This Unholy Mess


McConnell’s Epic: Triumph of the Won’t

In the context of Trump’s continuing circus of self-absorption, you’d think Mitch McConnell might appear more sympathetic.
Fat chance.
Mitch looks like he should be the librarian on the Death Star, true. But to get a real picture of him these days, we have to put aside easy characterizations–both his reputation as a “master” parliamentary tactician in the Senate, as well as the fact that he has all the charisma of used kitty litter. Just how has he managed to become a poster boy for a Congress that is the object of positively devotional public contempt?
It hasn’t been easy, but Mitch has shown he’s got what it takes: powerful persistence and a contrarian partisan streak as wide as an ugly East Kentucky strip mine. Starting in 2009, when he famously responded to a question about his legislative agenda by saying his first priority was to make Barack Obama a one-term president, Mitch has shown the kind of “won’t power” that is the envy of every three-year-old. It was much in evidence during the Obama years, yes, but since Trump’s accession to the throne it has blossomed into a new, equally skunky variation.
On the face of it, he appears to be out to obliterate any trace of an Obama legacy. That’s the pure partisanship we’ve come to expect from Mitch, whether we detect a nice whiff of racism in it or not. His major consideration is never that wheezy old ideal, “what’s best for all Americans.” Forget that. It’s about the political chess board, about who gets credit for what. It’s about optics. His own personal Machiavellian soap opera.
How can we know this? You might not see it immediately where his efforts coincide with the misbegotten views of his Kentucky constituents, such as coal interests that wanted the U.S. out of the Paris Climate Accords; or private prison corporations that donated heavily to McConnell and others, opposing Obama-era sentencing reform. Hey, who wants to threaten America’s global domination in the field of incarcerating its own citizens?
But the health care saga is more telling. Just as an aside, I ‘m not crazy about having people like Mitch–who doesn’t have to think about how he’ll get health care–designing my health care program. It’s kind of like having men designing bras. At any rate, health care is where Mitch displays his colors. We all remember the story: the righteous and ferocious “Repeal and replace!” issuing from the foaming lips of Mitch and friends. It almost sounded like something positive was being proposed. Hah, I say. There was nothing on offer. Not a variation on Obamacare, nor something truly original. Just a few last-minute, cheap-shot bits of legislation that stank of revenge and desperation; and that includes the latest iteration from Senators Graham and Cassidy.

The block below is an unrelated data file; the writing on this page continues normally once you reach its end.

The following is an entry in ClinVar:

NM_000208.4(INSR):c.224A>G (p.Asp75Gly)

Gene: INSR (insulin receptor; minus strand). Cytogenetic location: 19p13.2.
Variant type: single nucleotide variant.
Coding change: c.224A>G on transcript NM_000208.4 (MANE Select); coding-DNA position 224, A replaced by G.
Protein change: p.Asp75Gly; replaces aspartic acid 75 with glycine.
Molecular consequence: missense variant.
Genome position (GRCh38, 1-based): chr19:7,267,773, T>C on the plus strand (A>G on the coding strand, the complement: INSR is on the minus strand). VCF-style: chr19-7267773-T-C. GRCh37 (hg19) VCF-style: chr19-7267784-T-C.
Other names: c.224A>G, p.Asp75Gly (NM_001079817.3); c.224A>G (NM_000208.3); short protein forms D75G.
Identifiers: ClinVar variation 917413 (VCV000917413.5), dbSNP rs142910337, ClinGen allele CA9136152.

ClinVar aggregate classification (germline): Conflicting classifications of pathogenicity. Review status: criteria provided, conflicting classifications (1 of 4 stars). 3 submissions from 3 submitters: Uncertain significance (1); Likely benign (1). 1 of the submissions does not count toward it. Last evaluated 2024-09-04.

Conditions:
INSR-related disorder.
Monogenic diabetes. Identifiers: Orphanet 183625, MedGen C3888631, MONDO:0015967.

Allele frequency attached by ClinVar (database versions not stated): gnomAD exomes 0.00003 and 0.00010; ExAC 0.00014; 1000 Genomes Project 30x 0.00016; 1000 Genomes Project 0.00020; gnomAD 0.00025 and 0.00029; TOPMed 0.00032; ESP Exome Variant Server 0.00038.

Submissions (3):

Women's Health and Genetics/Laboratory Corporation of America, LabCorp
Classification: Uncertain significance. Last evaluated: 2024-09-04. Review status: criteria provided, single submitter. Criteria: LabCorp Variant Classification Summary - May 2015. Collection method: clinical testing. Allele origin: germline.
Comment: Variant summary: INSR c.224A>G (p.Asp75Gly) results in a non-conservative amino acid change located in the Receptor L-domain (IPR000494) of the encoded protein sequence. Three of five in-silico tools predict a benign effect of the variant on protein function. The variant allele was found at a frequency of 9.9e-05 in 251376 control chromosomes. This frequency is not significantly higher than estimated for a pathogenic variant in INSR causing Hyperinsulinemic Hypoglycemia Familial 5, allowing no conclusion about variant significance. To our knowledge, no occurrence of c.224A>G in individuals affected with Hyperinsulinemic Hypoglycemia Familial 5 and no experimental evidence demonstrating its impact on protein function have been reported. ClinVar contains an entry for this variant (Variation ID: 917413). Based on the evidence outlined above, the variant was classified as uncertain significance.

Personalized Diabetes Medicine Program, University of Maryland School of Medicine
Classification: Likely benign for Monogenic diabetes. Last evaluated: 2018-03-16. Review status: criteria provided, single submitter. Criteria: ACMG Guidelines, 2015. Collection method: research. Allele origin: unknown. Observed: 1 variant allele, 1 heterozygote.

To add injury to insult, Mitch’s blood lust to repeal Obamacare was even powerful enough to ignore the 400,000 or so of his own constituents who would lose health care as a result. Now that’s truly legendary “won’t” power.
Even with Trump in office, ostensibly ready to sign a health care bill into law with that signature that looks like a heavily caffeinated seismic event, Mitch can’t muster the “will” that’s needed, so accustomed is he to “won’t.” I could feel sorry for him, except that, like Wile E. Coyote, he has slammed into an imaginary wall of his own making: his unwillingness to contemplate anything other than what must be at least nominally a “complete” repeal of Obamacare. Even to consider working with the opposition to fix the existing law is anathema, because that, my friends, would mean admitting that there are good things in the ACA. Things that Americans want and need. What a horror for Mitch. You mean admit that our black former-president might have had some good ideas?
He’d rather die first. Okay, maybe not die himself—but let some of his fellow Americans die? That seems to work for him. It’s the principal of the thing.
The bad news for Mitch is that the obstructive habit of his “won’t” is going to continue to dog him. A Republican Congress will now have to confront issues like DACA, tax reform, and infrastructure; they will have to take (gasp!) responsibility for what happens—or what doesn’t happen. If he is to have anything to show for his stewardship, Mitch will have to loosen his iron grip and allow the Senate to function with the tools that have served it for generations: debate and compromise. No less than John McCain recently urged in a Washington Post Op-Ed that Mitch return the Senate to “regular order,” i.e., allowing committees to release bills to the whole body for debate, amendments, and voting. Something Mitch has refused to do since he concocted the plan that allowed thirteen men to produce a health care bill that no one wanted.
A bunch of cagey, calculated “won’ts” just can’t provide the “will” we so badly need.

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